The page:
“Having received no cooperation from Defendant — either to provide the required documents or to remedy the deficiencies in the installed tents incapable of passing Town inspection — and already facing a significant and irreparable delay in the start of school, ConVal was forced to buy a number of 20x20 foot tents (which fall under the 400-square-foot minimum required for permitting) to be used as outdoor classrooms,” the lawsuit says.

Attorneys for ConVal eventually sent a letter telling the company to remove the unusable tents so new ones could take their place. The Sept. 25 letter said the school district would agree to continue renting the smaller 20-by-20 tents at the agreed-upon price of $44,800 but demanded a refund of $183,690 for the rest and said the school district would seek to recoup its other costs.

ConVal’s lawsuit says Monadnock Tent & Event removed the tents but did not provide a refund.

In a Sept. 24 letter, Little, an attorney representing the company, rebuffed the district’s claims.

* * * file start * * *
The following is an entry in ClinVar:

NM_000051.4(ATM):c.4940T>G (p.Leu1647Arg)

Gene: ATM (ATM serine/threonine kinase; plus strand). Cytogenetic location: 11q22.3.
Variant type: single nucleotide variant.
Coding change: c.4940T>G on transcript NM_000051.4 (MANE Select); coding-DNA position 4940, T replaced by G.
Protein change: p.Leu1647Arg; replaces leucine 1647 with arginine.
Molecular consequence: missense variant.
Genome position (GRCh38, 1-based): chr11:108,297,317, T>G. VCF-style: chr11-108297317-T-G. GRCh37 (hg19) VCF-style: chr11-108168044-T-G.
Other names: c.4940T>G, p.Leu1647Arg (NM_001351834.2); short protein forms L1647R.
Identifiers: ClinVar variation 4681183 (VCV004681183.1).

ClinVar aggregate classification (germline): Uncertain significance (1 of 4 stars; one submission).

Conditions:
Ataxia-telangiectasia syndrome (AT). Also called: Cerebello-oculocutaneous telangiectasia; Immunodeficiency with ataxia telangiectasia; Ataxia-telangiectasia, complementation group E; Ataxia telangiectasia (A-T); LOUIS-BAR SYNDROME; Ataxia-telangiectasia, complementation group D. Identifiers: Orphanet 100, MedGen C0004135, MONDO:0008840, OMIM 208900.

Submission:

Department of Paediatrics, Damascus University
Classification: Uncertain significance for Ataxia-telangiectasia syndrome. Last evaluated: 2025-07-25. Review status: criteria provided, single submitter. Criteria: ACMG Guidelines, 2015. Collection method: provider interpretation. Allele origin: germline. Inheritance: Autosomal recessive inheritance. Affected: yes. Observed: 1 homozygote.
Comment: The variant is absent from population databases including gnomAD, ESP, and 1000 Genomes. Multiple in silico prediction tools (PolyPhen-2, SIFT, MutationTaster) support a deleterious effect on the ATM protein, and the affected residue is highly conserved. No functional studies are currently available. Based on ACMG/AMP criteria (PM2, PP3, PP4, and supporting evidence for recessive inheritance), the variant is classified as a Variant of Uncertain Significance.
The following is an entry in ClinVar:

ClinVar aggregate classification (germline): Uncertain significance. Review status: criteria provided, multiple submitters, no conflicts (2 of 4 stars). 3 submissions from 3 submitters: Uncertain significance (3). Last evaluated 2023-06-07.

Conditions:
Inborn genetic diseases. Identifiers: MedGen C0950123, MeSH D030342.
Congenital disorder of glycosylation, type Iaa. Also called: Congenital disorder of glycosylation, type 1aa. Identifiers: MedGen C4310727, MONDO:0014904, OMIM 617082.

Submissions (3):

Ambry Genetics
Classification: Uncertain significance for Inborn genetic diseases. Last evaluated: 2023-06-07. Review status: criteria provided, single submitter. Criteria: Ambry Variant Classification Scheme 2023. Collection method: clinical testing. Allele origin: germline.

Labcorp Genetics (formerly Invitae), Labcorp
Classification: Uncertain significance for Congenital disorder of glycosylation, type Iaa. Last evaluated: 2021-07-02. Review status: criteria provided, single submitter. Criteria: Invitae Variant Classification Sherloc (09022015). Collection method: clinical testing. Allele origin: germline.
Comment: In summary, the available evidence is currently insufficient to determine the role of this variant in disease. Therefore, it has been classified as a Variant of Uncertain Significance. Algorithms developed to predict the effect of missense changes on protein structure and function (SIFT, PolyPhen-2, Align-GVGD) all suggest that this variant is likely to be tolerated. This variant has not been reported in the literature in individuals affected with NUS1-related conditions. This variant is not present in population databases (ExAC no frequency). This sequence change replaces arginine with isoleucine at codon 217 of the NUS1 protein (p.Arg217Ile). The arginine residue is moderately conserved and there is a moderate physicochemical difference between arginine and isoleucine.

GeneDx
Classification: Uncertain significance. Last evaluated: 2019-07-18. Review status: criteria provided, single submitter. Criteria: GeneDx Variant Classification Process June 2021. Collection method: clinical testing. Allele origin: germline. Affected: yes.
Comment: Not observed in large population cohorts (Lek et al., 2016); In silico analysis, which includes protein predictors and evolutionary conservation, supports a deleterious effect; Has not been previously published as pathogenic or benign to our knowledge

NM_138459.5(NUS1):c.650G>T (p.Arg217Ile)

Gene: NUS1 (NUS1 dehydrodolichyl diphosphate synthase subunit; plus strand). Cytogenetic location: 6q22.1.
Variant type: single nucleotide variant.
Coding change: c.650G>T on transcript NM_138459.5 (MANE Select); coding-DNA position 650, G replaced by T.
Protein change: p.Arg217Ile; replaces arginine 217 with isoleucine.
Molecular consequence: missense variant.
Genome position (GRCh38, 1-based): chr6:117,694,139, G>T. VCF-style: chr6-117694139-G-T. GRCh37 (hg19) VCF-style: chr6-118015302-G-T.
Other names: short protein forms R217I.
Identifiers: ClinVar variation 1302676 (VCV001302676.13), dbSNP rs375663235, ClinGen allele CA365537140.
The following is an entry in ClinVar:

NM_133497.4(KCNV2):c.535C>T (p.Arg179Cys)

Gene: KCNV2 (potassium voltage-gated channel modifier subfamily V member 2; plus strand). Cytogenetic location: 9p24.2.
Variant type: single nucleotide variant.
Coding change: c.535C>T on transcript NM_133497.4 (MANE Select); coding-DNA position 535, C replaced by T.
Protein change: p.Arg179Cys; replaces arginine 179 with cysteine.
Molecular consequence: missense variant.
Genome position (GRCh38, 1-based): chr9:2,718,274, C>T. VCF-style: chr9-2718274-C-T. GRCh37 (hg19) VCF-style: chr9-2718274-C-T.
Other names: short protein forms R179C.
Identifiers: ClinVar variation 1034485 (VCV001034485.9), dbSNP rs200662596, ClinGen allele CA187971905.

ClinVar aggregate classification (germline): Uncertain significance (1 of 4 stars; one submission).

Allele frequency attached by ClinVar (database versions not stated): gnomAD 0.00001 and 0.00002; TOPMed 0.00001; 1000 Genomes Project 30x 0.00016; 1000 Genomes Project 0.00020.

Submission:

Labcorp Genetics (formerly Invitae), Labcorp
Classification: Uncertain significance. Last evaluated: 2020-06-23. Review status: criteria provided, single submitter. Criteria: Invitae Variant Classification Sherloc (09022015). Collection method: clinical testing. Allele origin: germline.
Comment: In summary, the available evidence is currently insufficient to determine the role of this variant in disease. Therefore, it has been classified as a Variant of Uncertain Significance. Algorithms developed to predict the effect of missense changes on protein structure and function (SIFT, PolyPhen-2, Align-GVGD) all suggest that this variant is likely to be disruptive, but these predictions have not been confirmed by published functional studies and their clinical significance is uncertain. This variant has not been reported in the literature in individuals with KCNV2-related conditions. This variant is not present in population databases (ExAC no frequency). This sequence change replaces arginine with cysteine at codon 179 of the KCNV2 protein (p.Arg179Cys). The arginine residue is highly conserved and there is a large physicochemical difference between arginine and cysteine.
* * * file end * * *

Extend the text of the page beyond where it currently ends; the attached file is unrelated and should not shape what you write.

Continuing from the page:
“[ConVal] is attempting to change the terms of the contract after the contract has been executed and is seeking to avoid the responsibilities [ConVal] has under the terms of the written agreement,” Little wrote, arguing that the contract indemnifies the company against lawsuits and makes the school district responsible for obtaining permits. (It also says the company “will provide any required documents.”)

Little demanded ConVal pay the balance due under the contract.

In its news release Wednesday, ConVal said seventh- and eighth-grade students at South Meadow School in Peterborough began in-person classes Monday. Some ConVal High School students — who were divided into two cohorts to attend on alternating weeks — also returned.

“In-person learning was scheduled to have begun for those students on Sept. 8,” ConVal said in the release.

Students at Great Brook School in Antrim, which was also affected, had returned previously, according to Rizzo Saunders.

Great Brook was able to bring in-person students back sooner because they were able to combine the 20-by-20 foot tents with indoor space, while having safety and mitigation protocols in place, according to a district spokeswoman.

Paul Cuno-Booth can be reached at 352-1234, extension 1409, or Follow him on Twitter @PCunoBoothKS